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Meteorology/Air Pollution and Health Impact

A special issue of International Journal of Environmental Research and Public Health (ISSN 1660-4601). This special issue belongs to the section "Air".

Deadline for manuscript submissions: closed (27 March 2023) | Viewed by 13793

Special Issue Editors

State Key Laboratory of Atmospheric Boundary Layer Physics and Atmospheric Chemistry, Institute of Atmospheric Physics, Chinese Academy of Sciences, Beijing 100029, China
Interests: air pollution; aerosol composition; O3; field observation; air quality-weather-climate interaction; application of remote sensing; exposure assessment
Department of Chemistry, Analytical and Testing Center, Capital Normal University, Beijing 100048, China
Interests: aerosol chemical characteristics observation; source analysis and fine particle formation mechanism; collaborative control technology of PM2.5 and O3
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Guest Editor
School of Atmospheric Sciences, Guangdong Province Key Laboratory for Climate Change and Natural Disaster Studies, Sun Yat-sen University, Zhuhai 519082, China
Interests: atmospheric exposure evaluation; bridging air pollution and health; health risk analysis and assessment

Special Issue Information

Dear Colleagues,

There is a growing realization that unfavorable meteorological conditions (e.g., heat waves) and air pollution could be able to pose serious threat to human health. Many countries and regions have been conducting a series of measures to mitigate the impacts of extreme weather and air pollution and obtained huge human health benefits (e.g., the Air Pollution Prevention and Control Action Plan in China). However, the pollution level in some countries and regions is still very high. In particular, the promulgation of WHO AQG (2021) puts forward higher requirements for air pollution control around the world. Thus, it is fundamental to explore the characteristics of atmospheric pollutants related to human health (e.g., PM2.5 and its chemical compositions, ozone, and the precursors), identify the key influencing meteorological factors and processes, illustrate the formation mechanism, transport and sources, improve the forecasting accuracy, accurately evaluate human exposure to air pollution and unfavorable meteorological condition, establish more specific exposure-response relationship, and propose more reasonable and precise control strategies. These studies will provide a scientific basis for air pollution prevention and control with the goal of maximizing health benefits.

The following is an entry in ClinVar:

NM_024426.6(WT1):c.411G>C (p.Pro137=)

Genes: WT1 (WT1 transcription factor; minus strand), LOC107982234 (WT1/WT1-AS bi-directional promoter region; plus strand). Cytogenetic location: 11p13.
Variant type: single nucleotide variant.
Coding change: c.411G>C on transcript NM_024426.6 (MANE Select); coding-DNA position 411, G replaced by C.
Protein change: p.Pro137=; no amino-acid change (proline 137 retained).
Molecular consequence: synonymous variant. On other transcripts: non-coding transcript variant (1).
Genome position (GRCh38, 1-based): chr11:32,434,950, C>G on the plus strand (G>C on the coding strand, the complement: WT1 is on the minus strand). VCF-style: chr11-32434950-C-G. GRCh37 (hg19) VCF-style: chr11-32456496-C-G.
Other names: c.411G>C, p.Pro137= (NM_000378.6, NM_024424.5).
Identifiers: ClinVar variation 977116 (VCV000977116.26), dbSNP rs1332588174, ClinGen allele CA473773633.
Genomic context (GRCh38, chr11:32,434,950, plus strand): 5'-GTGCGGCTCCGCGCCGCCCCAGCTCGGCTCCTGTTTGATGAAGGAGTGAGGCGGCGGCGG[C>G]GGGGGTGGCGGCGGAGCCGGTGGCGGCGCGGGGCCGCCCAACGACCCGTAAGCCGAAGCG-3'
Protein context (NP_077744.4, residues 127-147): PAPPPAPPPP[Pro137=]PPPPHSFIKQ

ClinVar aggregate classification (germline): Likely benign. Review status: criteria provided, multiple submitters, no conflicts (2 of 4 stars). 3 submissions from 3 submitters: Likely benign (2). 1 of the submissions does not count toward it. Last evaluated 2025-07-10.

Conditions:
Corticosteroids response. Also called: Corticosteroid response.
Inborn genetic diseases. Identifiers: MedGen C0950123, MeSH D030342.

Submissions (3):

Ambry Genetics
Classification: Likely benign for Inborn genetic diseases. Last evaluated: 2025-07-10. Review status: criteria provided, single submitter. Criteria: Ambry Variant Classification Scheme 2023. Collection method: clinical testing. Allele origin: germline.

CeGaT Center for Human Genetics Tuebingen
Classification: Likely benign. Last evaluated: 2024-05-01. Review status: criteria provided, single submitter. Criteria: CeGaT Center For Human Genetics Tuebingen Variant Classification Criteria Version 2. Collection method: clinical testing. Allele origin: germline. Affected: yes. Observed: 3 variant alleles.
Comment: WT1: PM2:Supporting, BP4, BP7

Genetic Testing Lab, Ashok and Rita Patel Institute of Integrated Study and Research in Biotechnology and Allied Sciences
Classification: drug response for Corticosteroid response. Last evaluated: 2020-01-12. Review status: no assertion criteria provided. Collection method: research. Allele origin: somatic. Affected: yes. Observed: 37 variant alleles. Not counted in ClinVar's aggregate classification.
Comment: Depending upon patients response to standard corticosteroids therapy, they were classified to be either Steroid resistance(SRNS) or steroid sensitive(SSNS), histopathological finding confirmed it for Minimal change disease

The original research and reviews, focusing on meteorological conditions and air pollution mentioned above (but are not limited to) at the urban and regional scales, and epidemiology studies influenced by unfavorable meteorology or air pollution, are welcome in this Special Issue. In addition, the multi-source dataset (in situ, satellite data, other retrievals) and technical note on various methods (e.g., statistical methods, numerical models, and machine learning), as well as up-to-date technology, are also welcome.

Dr. Lili Wang
Dr. Xingru Li
Dr. Minjuan Huang
Guest Editors

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Keywords

  • air pollution
  • PM2.5
  • ozone
  • chemical compositions of aerosol
  • microclimate
  • meteorology
  • human health
  • source apportionment
  • secondary formation mechanism

Published Papers (8 papers)

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Research

18 pages, 59170 KiB  
Article
Oxidative Potential Characterization of Different PM2.5 Sources and Components in Beijing and the Surrounding Region
by Wei Wen, Tongxin Hua, Lei Liu, Xiaoyu Liu, Xin Ma, Song Shen and Zifan Deng